With such an unexceptional, plain-sounding signature of Yard, it might be easy to dismiss a piece of jewelry marked with that one common word.
But what is not as easily dismissed is the vibrant color of the incredible ruby in the center of the piece – and the exceptionally white and clean side diamonds (not to mention the impeccable workmanship).
When a New Hampshire jeweler contacted us about this piece, he had already done his homework and knew that Yard was the mark of Raymond C. Yard.
Born in Montclair, New Jersey to a family of humble means (his father worked on the railroad), Yard ventured into New York City looking for work during the depression of the 1890s. At the tender age of 13 he would have taken any job offered
him, but landed at Marcus & Co., a Tiffany rival, as a doorman and errand boy.
He rose through the ranks to become their top salesman working with Manhattan’s wealthiest. With the urging and support of John D. Rockefeller Jr., he decided to go out on his own.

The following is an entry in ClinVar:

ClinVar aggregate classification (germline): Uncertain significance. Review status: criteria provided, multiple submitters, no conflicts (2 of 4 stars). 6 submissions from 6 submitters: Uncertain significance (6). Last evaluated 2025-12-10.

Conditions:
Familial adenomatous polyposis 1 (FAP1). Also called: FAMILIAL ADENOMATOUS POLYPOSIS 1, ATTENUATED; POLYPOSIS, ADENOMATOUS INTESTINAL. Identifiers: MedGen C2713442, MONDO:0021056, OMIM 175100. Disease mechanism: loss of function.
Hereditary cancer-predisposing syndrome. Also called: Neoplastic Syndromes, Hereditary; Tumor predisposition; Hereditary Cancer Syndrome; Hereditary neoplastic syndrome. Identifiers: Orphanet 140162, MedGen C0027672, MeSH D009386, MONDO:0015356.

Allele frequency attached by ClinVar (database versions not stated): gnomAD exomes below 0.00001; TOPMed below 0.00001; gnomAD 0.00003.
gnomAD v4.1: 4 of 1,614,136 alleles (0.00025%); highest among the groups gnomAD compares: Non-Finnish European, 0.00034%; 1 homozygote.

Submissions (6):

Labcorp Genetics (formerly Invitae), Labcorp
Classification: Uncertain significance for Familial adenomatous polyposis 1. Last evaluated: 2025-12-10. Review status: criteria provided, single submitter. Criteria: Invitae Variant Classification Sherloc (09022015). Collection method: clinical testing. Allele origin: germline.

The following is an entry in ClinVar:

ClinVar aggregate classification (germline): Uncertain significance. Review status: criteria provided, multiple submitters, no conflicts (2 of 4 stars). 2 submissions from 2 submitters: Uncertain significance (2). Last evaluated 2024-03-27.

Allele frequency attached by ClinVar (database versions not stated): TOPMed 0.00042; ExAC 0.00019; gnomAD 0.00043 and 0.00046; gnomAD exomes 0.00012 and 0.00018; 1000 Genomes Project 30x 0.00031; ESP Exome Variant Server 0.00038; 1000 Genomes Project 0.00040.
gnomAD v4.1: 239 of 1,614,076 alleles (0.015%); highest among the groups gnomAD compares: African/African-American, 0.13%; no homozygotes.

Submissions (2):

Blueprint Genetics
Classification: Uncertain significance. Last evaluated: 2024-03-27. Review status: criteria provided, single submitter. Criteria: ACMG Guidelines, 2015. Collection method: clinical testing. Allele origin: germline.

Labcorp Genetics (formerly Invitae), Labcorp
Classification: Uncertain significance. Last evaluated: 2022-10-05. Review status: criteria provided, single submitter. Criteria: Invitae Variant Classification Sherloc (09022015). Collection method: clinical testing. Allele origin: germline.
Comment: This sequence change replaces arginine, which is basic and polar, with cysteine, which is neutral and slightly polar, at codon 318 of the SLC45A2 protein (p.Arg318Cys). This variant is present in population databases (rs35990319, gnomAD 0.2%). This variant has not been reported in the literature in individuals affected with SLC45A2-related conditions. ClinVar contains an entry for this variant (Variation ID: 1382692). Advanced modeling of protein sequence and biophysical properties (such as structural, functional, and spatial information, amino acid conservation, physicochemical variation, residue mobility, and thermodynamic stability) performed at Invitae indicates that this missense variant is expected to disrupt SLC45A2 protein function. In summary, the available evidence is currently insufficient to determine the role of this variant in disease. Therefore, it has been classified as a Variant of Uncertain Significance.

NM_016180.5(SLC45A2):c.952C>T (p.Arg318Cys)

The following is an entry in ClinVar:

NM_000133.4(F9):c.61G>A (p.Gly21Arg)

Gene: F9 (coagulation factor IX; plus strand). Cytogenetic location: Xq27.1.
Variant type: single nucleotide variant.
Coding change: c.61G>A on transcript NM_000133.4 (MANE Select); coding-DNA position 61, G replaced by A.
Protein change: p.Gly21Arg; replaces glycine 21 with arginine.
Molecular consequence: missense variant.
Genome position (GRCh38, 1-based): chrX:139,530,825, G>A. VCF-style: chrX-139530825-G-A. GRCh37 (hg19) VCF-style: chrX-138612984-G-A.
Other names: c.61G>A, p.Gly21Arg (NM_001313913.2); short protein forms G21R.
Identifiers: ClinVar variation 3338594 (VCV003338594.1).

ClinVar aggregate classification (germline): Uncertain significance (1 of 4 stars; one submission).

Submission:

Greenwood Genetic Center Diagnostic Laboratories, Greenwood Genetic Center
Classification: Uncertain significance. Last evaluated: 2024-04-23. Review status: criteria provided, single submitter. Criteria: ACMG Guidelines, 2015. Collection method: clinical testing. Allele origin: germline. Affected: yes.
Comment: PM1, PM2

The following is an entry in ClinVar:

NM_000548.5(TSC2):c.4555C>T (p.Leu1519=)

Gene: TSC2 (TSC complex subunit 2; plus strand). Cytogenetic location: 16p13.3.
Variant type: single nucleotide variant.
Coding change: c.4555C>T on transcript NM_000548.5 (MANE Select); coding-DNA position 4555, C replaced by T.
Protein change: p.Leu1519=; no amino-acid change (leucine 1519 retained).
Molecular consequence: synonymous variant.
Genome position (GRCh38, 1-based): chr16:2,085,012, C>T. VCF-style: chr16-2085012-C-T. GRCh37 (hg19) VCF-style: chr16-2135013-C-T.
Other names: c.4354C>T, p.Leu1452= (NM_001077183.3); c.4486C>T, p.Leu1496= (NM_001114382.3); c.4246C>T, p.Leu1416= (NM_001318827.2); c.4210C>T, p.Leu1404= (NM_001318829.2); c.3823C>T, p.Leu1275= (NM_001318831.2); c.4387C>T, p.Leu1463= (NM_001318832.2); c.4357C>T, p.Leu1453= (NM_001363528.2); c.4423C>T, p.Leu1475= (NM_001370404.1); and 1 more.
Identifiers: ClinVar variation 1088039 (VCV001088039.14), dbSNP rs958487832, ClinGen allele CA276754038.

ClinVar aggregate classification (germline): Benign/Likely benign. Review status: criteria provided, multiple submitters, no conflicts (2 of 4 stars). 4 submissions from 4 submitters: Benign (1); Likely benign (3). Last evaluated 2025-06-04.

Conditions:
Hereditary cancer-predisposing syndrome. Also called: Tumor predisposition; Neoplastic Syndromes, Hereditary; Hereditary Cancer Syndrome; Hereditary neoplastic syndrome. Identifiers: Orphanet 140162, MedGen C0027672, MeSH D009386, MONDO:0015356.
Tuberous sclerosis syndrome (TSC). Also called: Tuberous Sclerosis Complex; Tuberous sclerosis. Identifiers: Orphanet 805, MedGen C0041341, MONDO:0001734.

Soon, the Yard signature meant something to some of the wealthiest and most discerning clients of the time – including the Flaglers, Woolworths, DuPonts, Harrimans and Vanderbilts. Why? his trustworthiness and his personality – but particularly because he used only the finest, most richly colored gemstones.
Valuation of this piece was tricky. The seller wanted well over $20,000 for it. This would have been a steal if the ruby was from Burma, as almost all Yard pieces are. But the jeweler had a GIA paper that indicated the origin of the stone was Mozambique.
We negotiated a much lower price of just under $13,000 and decided to gamble and send it for a second opinion to the famous European gem lab Gübelin, in hopes of catching a rare GIA mistake and a more favorable ruling of Burmese origin.
Alas, after an almost $1,000 fee from Gübelin and a monthlong wait, the results were the same.
With around $14,000 invested, we put it up for sale at $29,000 and accepted a lower offer. So, fair market value? Around $12,000 to $14,000. Retail appraised value? Likely close to $40,000. (Remember – retail value [or insurance value] is not typically achievable in the marketplace.)
After grading costs, we were able to make a modest 30% profit, and we think the buyer got a good deal as well. (And if the stone had been deemed from Burma, you could easily triple the preceding figures.)